Sephora discriminated against Asian customers, lawsuit claims

(Reuters) - Cosmetics retailer Sephora USA Inc has blocked the online accounts of scores of customers with Asian names because it suspected them of buying discount items in bulk to resell them, a new lawsuit claims.

A woman walks with a Sephora shopping bag as she leaves a Sephora store in Paris July 23, 2014. REUTERS/Philippe Wojazer

The proposed class action was filed Tuesday in federal court in Manhattan by four U.S. women of Chinese descent who say their accounts were deactivated earlier this month because they have Asian surnames.

The suit stems from a Nov. 6 promotional sale that caused Sephora’s website to crash. The company said at the time it resulted from large numbers of bulk shoppers looking to take advantage of the low prices so they could resell the items for a profit.

According to the lawsuit, only customers with Asian names or email addresses from Chinese domains were blocked from the site in the hours after it crashed. Thousands of shoppers may have been affected, the suit says.

In the days after the crash, the suit says, hundreds of Sephora shoppers with Asian surnames complained on Facebook about their inability to access their accounts. Some accused the company of blatant racism.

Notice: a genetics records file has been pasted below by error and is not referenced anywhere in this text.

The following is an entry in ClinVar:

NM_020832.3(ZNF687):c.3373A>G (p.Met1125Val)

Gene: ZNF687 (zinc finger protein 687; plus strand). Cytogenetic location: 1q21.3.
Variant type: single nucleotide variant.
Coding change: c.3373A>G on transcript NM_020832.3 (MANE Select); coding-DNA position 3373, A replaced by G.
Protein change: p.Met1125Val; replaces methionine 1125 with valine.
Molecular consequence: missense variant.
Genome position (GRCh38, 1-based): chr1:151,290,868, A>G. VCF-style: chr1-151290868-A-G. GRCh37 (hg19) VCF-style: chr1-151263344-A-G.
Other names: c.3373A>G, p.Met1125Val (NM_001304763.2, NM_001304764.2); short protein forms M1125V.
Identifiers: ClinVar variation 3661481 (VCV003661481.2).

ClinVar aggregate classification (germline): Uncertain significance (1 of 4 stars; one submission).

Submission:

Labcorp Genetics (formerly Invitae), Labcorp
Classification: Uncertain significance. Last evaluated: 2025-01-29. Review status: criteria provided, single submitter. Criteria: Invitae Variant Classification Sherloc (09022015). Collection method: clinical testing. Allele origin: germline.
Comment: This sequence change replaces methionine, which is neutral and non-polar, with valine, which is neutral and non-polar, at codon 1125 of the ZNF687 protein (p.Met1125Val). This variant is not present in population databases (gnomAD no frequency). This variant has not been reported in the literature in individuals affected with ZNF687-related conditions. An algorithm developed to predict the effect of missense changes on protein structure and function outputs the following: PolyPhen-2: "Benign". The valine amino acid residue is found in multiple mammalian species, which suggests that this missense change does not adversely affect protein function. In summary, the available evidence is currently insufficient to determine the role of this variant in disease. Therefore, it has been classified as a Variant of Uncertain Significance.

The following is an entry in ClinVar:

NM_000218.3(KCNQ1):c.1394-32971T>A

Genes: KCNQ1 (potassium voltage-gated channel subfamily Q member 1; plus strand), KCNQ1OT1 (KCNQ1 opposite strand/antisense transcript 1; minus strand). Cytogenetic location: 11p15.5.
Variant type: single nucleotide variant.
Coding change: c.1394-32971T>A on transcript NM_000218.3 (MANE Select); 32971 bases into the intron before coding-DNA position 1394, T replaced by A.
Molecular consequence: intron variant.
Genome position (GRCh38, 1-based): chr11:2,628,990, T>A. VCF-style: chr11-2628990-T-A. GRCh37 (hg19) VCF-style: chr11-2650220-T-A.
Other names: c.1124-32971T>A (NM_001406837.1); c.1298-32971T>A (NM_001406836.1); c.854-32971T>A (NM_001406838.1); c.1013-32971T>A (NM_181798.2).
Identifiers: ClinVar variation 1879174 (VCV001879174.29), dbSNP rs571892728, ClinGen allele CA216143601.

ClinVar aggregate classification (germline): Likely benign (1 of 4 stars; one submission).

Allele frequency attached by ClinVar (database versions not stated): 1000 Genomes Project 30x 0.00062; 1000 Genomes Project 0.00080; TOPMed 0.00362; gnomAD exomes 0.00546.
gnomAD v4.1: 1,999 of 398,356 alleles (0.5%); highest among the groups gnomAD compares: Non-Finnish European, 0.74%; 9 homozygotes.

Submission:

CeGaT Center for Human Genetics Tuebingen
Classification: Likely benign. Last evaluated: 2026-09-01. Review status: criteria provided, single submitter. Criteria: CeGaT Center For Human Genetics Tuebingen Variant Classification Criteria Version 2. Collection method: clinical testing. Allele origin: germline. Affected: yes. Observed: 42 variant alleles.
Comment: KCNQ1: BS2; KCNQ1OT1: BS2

Sephora did not return a request for comment on Wednesday. Nor did its parent company, LVMH Moet Hennessy Louis Vuitton Inc, which is also listed as a defendant.

Sephora, which was founded in Paris in 1970, has 1,900 stores in 29 countries.

Macy’s and Barneys this year settled suits accusing them of routinely suspecting minority customers of shoplifting, but Sephora may be the first to face claims of discriminatory Internet security measures by a retailer.

The four plaintiffs say they lost all of the reward points they accumulated buying hundreds of dollars of merchandise from Sephora. Two of them, Xiao Xiao and Tiantian Zou, live in New York City. The other two, Jiali Chen and Man Xu, are from Ohio and Philadelphia.

They are seeking unspecified damages and a court order barring the company from engaging in the alleged practice.

The case is Xiao Xiao v. Sephora USA Inc, U.S. District Court for the Southern District of New York, No. 14-cv-9181.

Reporting by Daniel Wiessner; Editing by Ted Botha and Steve Orlofsky